Scott and Kelly are called in by Laswell with the Pentagon called in to watch Olympic footage of U.S. track and field runner Elroy Browne receive the gold. There is also footage of Elroy a year ago giving a statement to the press announcing his defection to China. Kelly goes over photos of Elroy with his fiancée, Princess Amara, and points out that the Chinese are treating the athlete like a king. Laswell shows them footage of Elroy in Rome a month ago. The press interviews him about a recent trip to Africa and Elroy angrily ignores his Chinese handler, Mr. Tsung and makes condescending remarks about the Africans. He then introduces Amara and explains they went to Africa to meet her parents. Amara is an exchange student in Peking and they met there. Elroy then explains that they'll be holding a conference in Hong Kong for the upcoming African-Asian Games...Read the full recap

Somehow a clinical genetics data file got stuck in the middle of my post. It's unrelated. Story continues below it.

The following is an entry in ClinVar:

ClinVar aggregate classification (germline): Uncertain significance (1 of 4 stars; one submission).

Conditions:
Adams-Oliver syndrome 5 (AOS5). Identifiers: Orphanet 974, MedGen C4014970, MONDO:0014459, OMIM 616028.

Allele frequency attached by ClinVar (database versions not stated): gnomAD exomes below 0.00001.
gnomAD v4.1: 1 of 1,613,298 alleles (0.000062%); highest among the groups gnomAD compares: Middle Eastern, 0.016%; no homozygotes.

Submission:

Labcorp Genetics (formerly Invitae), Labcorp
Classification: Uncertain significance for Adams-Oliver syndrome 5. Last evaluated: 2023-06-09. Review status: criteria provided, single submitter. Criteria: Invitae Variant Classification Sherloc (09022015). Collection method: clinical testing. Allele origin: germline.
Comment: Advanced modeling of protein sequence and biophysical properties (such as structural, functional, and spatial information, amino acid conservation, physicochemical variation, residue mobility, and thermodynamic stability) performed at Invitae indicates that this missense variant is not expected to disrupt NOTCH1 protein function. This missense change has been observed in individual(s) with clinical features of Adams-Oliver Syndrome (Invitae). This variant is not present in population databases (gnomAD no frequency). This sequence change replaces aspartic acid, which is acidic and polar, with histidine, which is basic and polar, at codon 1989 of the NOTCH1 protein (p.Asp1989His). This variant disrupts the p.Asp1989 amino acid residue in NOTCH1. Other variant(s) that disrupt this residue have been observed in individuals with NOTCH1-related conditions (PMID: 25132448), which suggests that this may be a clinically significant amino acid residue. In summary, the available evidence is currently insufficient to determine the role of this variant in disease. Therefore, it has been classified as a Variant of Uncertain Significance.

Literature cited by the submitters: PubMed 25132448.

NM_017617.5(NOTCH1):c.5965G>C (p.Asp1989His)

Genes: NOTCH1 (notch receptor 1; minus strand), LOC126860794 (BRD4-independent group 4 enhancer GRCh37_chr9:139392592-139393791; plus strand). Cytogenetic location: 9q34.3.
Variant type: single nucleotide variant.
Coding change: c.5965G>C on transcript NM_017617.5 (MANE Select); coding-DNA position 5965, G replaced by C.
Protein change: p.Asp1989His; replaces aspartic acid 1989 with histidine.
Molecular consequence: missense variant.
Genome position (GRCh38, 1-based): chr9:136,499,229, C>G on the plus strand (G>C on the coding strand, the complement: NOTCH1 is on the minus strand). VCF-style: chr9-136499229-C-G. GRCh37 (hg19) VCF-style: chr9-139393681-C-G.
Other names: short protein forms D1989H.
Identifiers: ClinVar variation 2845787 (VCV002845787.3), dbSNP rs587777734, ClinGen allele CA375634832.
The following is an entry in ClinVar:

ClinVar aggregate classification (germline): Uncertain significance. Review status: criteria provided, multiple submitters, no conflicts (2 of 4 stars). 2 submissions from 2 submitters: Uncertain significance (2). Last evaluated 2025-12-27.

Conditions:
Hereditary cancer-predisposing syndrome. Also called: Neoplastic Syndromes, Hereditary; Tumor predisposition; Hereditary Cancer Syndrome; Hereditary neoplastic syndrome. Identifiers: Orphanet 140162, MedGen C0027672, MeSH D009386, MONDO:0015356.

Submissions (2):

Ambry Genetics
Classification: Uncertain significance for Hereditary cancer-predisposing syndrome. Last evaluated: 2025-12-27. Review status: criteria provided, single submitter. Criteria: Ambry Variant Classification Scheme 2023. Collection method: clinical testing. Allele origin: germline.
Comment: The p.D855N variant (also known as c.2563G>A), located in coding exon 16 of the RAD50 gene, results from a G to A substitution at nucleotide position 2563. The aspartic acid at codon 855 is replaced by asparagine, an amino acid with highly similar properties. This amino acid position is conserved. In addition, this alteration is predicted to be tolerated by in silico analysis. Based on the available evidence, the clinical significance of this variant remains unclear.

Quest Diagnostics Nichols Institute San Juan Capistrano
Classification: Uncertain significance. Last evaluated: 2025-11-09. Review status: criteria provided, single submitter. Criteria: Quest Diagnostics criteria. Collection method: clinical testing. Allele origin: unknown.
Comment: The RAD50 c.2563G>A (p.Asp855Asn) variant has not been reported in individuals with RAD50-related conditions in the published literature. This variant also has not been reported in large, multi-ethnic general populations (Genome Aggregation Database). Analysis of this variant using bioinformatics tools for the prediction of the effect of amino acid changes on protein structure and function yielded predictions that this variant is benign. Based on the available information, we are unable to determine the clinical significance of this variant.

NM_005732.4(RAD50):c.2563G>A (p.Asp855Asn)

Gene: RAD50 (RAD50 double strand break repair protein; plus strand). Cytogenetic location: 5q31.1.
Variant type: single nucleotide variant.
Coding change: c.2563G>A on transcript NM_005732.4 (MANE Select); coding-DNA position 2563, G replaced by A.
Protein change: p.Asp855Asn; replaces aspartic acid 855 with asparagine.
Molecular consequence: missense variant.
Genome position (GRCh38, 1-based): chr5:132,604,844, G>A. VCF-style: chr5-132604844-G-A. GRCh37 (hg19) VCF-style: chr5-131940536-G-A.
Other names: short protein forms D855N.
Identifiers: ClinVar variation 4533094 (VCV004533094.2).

Scott: We sat down, smiled, looked at his Japanese watch. Then he yawned, got up, and he said, "So long, Patrick Henry."
Mr. Laswell: You disliked him intensely?
Scott: No, I enjoy to be made feel stupid when I'm pleading for my country. Gives me a glow all over. Now, what's the assignment? You want his head on a platter? I think I can arrange that.
Scott: Looks like you got the world by the tail, Elroy.
Elroy Browne: Yeah. Well, you know what happened to that guy who grabbed the tiger by the tail. But in the meantime, it's quite a ride.
Elroy Browne: I'm the first bonus baby in the Cold War. That's my politics, sweetheart.
Scott: You did it for money.
Elroy Browne: Yeah, that's the general idea. So what's that tone coming out of your mouth, who do you think you are, huh?
Kelly: He knows who he is, Elroy. It's you we're not too sure about.
Kelly: Don't you ever remember to bring a silencer?
Scott: Ruins the line of my suit.
Kelly: Mine, too.
Kelly: He saw Goldfinger twenty-seven times.
Goldfinger is a 1964 James Bond movie, the third in the series, based on Ian Fleming's seventh novel.
Elroy Browne: Don't pay any attention to Charlie Chan here.
Charlie Chan is a fictional detective created by Earl Derr Biggers in 1925 and featured in different media over the decades.
Alexander: Probably never looked under my shirt to see this big red S, have you?
Superman wears a red S on his shirt and is a superhero at DC Comics.